This is my father Mihaly Schlesinger on the front somewhere in Russia.
He spent seven years on the Russian battlefield in World War I. He was taken prisoner. Communism was instilled into his heart out there.
It was such that there was a man who was in the Soviet Union too, and when he came to the lido where my mother worked, my father immediately started to speak with him in Russian.
This photo shows the Academic Chorus of the Veterans of the Great Patriotic War. I am standing first on the left.
When I was a child, we had a grand piano at home, and I began to study piano when I was just a little girl.
My teacher had studied with the great Russian composer Glazunov at one time. As an adult, I sang in the academic chorus of veterans of war and labor in the Kalininsky district, where there were two Jews besides me.
This is my husband Solomon Zarkhin as a student of Artillery Academy after Voroshilov. His last military rank was captain.
In 1931 I finished school and came from Pskov to Leningrad, in Tavricheskaya Street, to live with the family of Uncle Efim, mother’s brother. They lived in a communal (shared) apartment. I had to stay somewhere. The shared apartment was large, 5 rooms.
This is the sports group in the Pozemsky school where I studied in Pskov.
In 1986 that school celebrated its 200-year anniversary. Look, there I stand at the far left in sports shorts. All of us are wearing identical sports uniforms.
That's how pupils dressed for physical education classes back then. In this picture, I am in my last year, about to finish school. I had two real friends at school.
One was a Jewish girl named Fanya Arnshtam -- we went together to study in Leningrad in 1931. Our lives seemed to be developing very similarly.
This is a photo of me in my public health job. I am talking to people - my potential clients. I am sitting in the center, under the white screen.
We had regular meetings with local people, it was a part of our job. Those who were interested in medical issues came and asked questions - as you see, they were basically elderly people.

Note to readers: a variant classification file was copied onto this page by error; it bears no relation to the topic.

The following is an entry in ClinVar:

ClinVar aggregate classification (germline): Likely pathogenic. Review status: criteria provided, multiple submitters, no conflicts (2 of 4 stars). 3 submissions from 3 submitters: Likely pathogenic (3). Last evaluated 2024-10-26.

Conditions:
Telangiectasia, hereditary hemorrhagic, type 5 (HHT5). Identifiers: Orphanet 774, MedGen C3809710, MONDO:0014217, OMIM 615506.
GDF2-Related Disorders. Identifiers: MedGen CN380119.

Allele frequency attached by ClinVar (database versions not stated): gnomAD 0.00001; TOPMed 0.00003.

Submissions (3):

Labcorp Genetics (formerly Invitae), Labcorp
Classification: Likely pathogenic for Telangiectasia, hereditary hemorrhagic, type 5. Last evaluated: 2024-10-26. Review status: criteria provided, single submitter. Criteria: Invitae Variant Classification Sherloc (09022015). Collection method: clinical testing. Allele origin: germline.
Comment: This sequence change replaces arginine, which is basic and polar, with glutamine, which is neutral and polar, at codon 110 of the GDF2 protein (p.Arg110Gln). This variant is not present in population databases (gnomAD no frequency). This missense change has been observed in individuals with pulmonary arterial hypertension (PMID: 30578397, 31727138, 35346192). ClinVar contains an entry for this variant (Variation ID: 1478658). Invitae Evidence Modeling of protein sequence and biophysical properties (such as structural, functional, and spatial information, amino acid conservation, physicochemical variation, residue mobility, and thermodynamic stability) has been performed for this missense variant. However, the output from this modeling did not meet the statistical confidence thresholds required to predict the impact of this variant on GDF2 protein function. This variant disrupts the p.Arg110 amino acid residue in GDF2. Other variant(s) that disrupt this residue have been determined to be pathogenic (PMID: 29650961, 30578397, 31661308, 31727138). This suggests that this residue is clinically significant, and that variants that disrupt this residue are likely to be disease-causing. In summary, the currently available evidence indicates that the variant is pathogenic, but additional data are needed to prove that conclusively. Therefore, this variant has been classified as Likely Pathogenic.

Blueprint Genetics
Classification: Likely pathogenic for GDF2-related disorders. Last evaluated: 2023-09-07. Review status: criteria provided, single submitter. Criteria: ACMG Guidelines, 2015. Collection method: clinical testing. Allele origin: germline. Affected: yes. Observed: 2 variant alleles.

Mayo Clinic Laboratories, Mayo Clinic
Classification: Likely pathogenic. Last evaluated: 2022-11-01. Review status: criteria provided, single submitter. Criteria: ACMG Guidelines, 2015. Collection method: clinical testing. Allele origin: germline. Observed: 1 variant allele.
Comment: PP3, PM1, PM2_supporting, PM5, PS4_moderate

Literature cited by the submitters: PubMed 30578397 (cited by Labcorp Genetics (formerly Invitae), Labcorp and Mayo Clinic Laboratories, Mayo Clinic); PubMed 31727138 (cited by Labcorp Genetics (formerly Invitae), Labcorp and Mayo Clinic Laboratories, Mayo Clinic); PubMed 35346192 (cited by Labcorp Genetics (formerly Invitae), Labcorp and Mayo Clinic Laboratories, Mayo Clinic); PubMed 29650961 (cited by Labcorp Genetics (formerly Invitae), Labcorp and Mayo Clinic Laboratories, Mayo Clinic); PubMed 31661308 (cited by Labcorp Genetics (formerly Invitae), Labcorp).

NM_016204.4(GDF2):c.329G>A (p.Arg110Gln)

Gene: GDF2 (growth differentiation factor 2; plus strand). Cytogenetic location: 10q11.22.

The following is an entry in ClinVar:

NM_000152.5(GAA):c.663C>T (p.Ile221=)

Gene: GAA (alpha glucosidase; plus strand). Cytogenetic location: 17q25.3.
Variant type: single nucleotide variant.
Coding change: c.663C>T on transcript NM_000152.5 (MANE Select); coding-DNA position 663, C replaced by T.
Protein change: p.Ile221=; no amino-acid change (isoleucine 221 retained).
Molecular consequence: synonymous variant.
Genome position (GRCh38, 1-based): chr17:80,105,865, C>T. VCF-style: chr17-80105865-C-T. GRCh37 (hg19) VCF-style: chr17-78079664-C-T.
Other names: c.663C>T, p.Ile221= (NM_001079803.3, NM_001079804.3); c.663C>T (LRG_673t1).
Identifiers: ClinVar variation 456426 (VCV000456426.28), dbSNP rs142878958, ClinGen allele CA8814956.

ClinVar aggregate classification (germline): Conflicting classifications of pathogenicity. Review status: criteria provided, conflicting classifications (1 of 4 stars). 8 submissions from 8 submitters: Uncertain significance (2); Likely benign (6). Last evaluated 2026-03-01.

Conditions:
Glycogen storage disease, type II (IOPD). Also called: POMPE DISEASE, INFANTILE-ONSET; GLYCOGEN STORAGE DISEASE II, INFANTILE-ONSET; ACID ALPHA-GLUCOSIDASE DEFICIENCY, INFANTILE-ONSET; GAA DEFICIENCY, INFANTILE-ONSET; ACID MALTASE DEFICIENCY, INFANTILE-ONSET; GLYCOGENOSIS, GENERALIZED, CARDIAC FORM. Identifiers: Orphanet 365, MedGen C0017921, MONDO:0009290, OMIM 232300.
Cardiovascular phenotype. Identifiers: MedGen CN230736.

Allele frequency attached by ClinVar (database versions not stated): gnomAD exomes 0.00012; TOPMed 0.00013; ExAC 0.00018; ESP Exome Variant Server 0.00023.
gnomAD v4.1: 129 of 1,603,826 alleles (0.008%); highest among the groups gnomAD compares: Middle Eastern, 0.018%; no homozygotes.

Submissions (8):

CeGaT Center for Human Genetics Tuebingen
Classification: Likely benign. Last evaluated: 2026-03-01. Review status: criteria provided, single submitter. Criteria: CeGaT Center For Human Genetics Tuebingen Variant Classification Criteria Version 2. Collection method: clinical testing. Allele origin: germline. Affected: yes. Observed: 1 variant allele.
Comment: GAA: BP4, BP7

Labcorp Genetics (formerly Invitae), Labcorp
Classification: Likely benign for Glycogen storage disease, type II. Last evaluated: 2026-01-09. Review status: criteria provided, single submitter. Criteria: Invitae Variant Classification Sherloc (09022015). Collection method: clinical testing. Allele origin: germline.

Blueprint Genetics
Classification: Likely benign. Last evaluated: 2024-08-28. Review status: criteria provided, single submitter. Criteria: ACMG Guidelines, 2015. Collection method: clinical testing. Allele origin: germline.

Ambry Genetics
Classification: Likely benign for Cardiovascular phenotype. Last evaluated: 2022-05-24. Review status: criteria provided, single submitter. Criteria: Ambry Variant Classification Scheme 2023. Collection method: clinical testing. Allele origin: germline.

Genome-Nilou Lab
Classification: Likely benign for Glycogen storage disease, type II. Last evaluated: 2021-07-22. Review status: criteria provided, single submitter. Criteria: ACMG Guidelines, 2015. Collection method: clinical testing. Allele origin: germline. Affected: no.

This is our entire family:
Daddy sits at the left, Mom is beside him, I am the next, to the right of me is my husband, Solomon.
Our children are standing behind us: Eugenia at the right, Larisa in the center in white, Gennady to the left.
I got married in 1932 to Solomon Zarkhin and took my husband’s surname. I gave birth to my elder daughter Eugenia in 1933. The next year, I fell out with my husband because he was so jealous, and we even got divorced.
This photo was taken by my mother's brother Evsei. It shows my daughter Larisa holding a bright lamp in the left.
At the far right sits Alexander Àmitan, the husband of mother's sister Ida. Behind him is Evsei's daughter Maria, behind her I am looking out. Next to me is my daughter Eugenia, standing is my son Gennady, and at the end of the table sits Evsei's wife Maria.
This is a picture of me and my classmates at the private Jewish children’s group in Pskov that I attended for three years, starting when I was three.
Nowadays they would call it a private kindergarten. My parents paid the German governess, whom you see at the center. I do not remember her name. She taught us the German language and took us on walks. She was a very kind lady and we loved her very much.
I can't remember now who took this photo, and there's nothing written on the reverse side, but I remember the names of a few of the kids.
In this photo I am 2 years old. I’m wearing shoes that my father made for me. I’m 87 now, and don’t remember anything about having the picture taken.
I was born in 1915 in Pskov. I was the sole and favorite child in the family -- two twin boys died before I was born. From childhood I had a teacher from the synagogue in Pskov, who came to our home and taught me to read and write.
This is my father, Meer Averbukh. Mom and Dad got married in 1912, Mum was 27, father - 29.
We lived in Pskov, in Arkhangelskaya Street, which after the october Revolution of 1917 was renamed Lenin Street, because Lenin lived there at one time.
There is a Lenin museum there now. It was just a common unpaved street, along which there were wooden and brick houses where ordinary people lived.